When it comes to expectations of the federal dollar, Shakespeare’s famous quotation about a rose still being a rose no matter what you call it (Romeo and Juliet: "That which we call a rose by any other name would smell as sweet") has met Jonathan Swift's quip "You can’t make a silk purse of a sow’s ear" — or maybe it was Stephen Gosson's quip from 1579, if you’re a purist. Washington Times reporter Deborah Simmons revealed yesterday that charter schools in the District of Columbia are in a dither over unfunded mandates and puzzling "standards" as the beginning of a new school year approaches next Monday morning.
Intrusive statism has many ways of harassing citizens. The most conspicuous, and in many ways the least dangerous, is by passing statutes. These laws, at least, are public and subject to debate before enactment. Laws, in theory, apply to all citizens equally.
Campaigns for the 2010 midterm elections have reflected massive transformations for several of the senatorial candidates, particularly Florida Governor Charlie Crist and former speaker of the Florida House Marco Rubio, both of whom are competing for the Florida Senate seat, and Arizona Senator John McCain, the current frontrunner in the Arizona Senate race.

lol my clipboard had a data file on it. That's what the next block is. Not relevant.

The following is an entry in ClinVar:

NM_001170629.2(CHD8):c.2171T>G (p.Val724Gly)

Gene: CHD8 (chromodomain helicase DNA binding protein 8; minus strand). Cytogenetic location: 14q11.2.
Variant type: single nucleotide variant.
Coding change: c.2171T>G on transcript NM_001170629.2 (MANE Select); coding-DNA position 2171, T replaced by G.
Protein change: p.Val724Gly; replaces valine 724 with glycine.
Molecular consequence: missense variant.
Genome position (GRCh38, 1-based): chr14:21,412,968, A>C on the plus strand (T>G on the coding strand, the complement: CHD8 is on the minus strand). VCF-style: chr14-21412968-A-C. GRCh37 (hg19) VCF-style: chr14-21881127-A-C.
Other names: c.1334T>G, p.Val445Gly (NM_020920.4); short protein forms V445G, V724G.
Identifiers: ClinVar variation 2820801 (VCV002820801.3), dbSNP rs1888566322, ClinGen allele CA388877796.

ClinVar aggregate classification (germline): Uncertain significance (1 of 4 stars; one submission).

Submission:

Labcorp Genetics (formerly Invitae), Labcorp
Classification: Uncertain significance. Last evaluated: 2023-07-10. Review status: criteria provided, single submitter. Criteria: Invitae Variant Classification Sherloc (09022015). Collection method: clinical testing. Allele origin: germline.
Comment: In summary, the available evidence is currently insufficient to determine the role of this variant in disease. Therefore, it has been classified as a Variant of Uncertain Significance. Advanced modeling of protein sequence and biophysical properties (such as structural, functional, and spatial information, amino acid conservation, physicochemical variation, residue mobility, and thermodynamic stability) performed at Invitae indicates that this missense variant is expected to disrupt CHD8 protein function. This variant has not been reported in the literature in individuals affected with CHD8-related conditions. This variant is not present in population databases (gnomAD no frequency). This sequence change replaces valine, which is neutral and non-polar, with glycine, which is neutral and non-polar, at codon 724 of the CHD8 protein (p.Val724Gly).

Congratulations, fellow Americans! As of August 19 you are finally working for your own benefit instead of the government’s. According to Americans for Tax Reform’s Center for Fiscal Accountability, the 2010 Cost of Government Day — “the date of the calendar year on which the average American worker has earned enough gross income to pay off his or her share of the spending and regulatory burden imposed by government at the federal, state and local level” — fell on August 19.